Cottage Living and Moving to the Mountains

Posted by admin on Wednesday Jun 16, 2010 Under Uncategorized

Anyway re: Fresno. Just to clear this up. Here’s what I’ve learned. It has lovely, old, tree-shaded neighborhoods, a beautiful Art-Deco Library, some great restaurants, a wonderful film series at a cool, nineteen-thirties movie palace, and a fantastic bunch of lefties at KPFK and Fresno Folklore Society and a fabulous creative writing program at Fresno State.

Fresno farmer's marketBelieve it or not, Fresno has a Whole Foods, a French pastry shop with croissants and brioche, a Trader Joe’s and a beautiful Farmer’s Market under a shady arbor. Now, I ask you where does Pioneer Woman shop? Somewhere in the middle of Oklahoma! And she wrote a whole cookbook. A best selling cookbook.

But, I digress.

Once Woolsey got to working on the foreman’s cabin, the problems we faced started to mount. First, we had to take down all the walls, then we had to pull up the floor. Next, we had to pour a new slab and spray the be-jezus out of the place for termites. And the fireplace—the one that had been hand laid with granite rocks from the National Park and the only thing in the house we decided to keep— was useless. Woolsey had to lie on his back inside the fireplace and chip away at the rocks up the chimney with a hand held jackhammer just so we could get a new flue in there and make it fire safe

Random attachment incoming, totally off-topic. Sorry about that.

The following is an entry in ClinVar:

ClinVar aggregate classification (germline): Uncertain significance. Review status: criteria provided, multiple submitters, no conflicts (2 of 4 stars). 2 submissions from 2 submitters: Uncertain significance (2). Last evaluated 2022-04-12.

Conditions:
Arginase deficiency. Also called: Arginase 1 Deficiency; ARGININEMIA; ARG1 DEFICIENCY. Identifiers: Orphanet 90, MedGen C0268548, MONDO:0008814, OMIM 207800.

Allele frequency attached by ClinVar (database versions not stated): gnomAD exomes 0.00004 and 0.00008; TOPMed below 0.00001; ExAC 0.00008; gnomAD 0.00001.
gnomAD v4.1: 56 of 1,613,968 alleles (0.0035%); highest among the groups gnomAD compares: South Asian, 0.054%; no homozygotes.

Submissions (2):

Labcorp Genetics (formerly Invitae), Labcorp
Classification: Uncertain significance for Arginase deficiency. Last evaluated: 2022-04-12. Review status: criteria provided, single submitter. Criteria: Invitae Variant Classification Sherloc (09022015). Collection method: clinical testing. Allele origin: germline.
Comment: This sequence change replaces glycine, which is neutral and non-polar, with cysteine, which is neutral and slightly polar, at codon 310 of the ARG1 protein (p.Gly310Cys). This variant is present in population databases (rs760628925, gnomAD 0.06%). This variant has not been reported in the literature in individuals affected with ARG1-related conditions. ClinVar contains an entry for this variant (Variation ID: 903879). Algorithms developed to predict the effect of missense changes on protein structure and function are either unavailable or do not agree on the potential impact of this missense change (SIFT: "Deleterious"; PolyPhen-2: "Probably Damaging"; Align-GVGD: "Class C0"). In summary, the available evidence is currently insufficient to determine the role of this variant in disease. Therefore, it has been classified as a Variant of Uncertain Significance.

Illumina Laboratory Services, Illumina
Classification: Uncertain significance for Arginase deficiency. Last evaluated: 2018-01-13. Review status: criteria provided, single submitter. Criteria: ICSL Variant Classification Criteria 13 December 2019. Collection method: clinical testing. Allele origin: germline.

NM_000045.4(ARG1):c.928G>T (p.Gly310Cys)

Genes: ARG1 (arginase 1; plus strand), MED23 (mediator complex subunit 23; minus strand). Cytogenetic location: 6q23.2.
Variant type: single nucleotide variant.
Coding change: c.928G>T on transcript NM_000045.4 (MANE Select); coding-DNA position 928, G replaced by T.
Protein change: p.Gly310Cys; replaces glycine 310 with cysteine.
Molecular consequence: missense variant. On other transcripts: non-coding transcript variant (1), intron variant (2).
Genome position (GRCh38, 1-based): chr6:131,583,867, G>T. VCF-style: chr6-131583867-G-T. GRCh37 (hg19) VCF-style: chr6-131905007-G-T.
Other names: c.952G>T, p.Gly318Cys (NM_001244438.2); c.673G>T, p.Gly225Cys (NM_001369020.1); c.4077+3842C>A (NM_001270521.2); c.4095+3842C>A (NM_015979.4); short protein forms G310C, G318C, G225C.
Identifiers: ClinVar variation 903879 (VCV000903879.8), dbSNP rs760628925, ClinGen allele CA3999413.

Now fast forward a couple of years

Last evening we had a spring snow. From where I sat on my comfy sofa, I could see the firelight and look out the windows on either side of the stone fireplace at the big, flat snowflakes falling all around, sticking to the branches of the walnut tree and covering the early blooming daffodils. I had a soup bubbling on the stove—an old forties Wedgewood that I polish like a vintage Chevy— and bread in the oven. I don’t know what other peoples’ dreams are, but this is mine. Coziness.

Pioneer Woman says hers is the story of an accidental country girl. I’d have to say mine is the story of an intentional country girl. I always intended to do this. Still, the many accidents along the way have, like all things tinged with grace, startled me into gratitude. A night doesn’t go by that I don’t lie in the dark listening to the frogs or the crickets or the occasional coyote and say to the Great Spirit, Thank you for all this.

What about you? I guess I’d like to know what other people are doing at this stage in their lives. I wonder what you all had to give up to move into another phase. It’s not always easy, is it? What were the hardest parts and the best? I hope you’ll write and tell me.

Read Part 1 of this article

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